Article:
Closed-Loop Decision Making
The BI market today places significant emphasis on discovery, self-service and other related aspects of users’ decision-making behavior. This focus tends to de-emphasize another area of BI functionality that I have long believed to be vitally important to business success: a closed-loop process that spans from information gathering and use through to decision making, action taking, and back again to information.
As far back as 2008, I have called this process the MEDA model of organizational decision making, where the acronym represents Monitor, Evaluate, Decide and Act. The model is based on a higher-level management consulting concept established by Stefan Haeckel in the late 1990s called sense and respond in an adaptive enterprise. The basic premise is that an adaptive organization continuously monitors (senses) its environment for change, evaluates possible reactions, and decides and acts (responds) accordingly. This may sound simple and, indeed, obvious. It is—at some level. However, the closed-loop nature of the concept further prescribes that the outcomes of any action must be further monitored to understand if the action taken was effective, ineffective or even counter-productive.
Figure 1. The MEDA Model
The MEDA model, as shown in figure 1, is applicable to all levels of decision making, from operational to strategic, but a tactical BI example is perhaps most easily understood. In a retail business, a sudden drop in sales is observed (monitored). Why has this occurred? The question is taken up by a business analyst and evaluated using a typical BI tool. The conclusion is that sales incentive plans are not driving the expected sales behavior. Options to address this are discussed by management, leading to a decision and, eventually, action to restructure the incentive plan. The loop is closed if the resulting sales patterns are monitored for the effect of the changes made.
The decision making environment in most organizations today seldom lives up to all aspects of this model. The loop is fragmented between different tools, such as dashboards, spreadsheets, BI discovery tools, collaborative tools, and so on. Some areas are supported only poorly, if at all. For example, action taking may be instigated and tracked only through presentations and e-mails. The loop back from action to monitoring the effect of those actions is often neglected entirely. I contend that such ineffectual implementation contributes in part to the relatively limited success enjoyed by BI in many organizations despite years of investment focus.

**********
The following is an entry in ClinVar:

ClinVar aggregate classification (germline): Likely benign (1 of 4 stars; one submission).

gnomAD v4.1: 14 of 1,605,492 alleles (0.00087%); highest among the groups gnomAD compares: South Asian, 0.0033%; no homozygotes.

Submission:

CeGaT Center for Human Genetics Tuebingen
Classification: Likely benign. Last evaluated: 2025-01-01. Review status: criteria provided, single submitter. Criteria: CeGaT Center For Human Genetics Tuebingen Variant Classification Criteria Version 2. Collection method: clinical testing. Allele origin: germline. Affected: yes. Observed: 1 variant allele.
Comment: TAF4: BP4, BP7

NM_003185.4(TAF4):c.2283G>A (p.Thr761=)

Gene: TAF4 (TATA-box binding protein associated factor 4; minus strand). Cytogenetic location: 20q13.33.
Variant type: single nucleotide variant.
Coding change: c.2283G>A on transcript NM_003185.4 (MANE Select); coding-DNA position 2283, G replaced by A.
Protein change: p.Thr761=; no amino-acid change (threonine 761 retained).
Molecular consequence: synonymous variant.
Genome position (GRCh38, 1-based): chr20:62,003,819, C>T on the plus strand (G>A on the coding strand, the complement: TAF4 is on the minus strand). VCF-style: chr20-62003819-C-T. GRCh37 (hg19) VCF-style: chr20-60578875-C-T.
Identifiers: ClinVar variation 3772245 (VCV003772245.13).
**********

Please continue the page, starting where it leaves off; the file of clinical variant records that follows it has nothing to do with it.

YellowFin’s release 7.2, which became generally available last March, provides interesting collaboration-based function that aligns well with the model outlined above. While much of the current industry focus is on the interactive aspects of BI—discovery, visualization and storytelling, for example—a process-oriented focus can be seen emerging here.
This is seen in the concept of “smart tasks” that allow actions to be assigned to people and their progress tracked to completion. These tasks can be initiated by business users directly from a dashboard or report or they can be triggered by some predefined trigger in an automated report or dashboard. This latter aspect maps directly to the monitoring phase of MEDA above. The task itself offers the direct link to action. The action could be to request a deeper analysis in the evaluation phase, to offer options from evaluation to the decision phase, or to initiate specific business actions in the final phase of the MEDA loop. Missing, so far at least, is a function to close the loop back from act to monitor.
Of interest also is that the functionality extends easily beyond the pure business process described above. It allows a business user to direct tasks to IT as well. Such tasks could include requests for changes to existing reports, notifications of data quality issues, and so on. Linked to other collaborative functionality such as discussion boards, polling and timelines, we see the first foundation for the type of workflow and process choreography for decision making that I have previously described in Business unintelligence.
For organizations wishing to formalize the processes around decision making, starting within the scope of a BI tool as described here makes perfect sense. Some organizations with more mature and enterprise-wide collaborative and/or workflow implementation may face a challenge: how to position and potentially integrate the BI-based and enterprise-wide sets of workflow functionality. Nonetheless, for the BI industry as a whole, a new opportunity to create decision making processes by and for ordinary business users is a welcome development.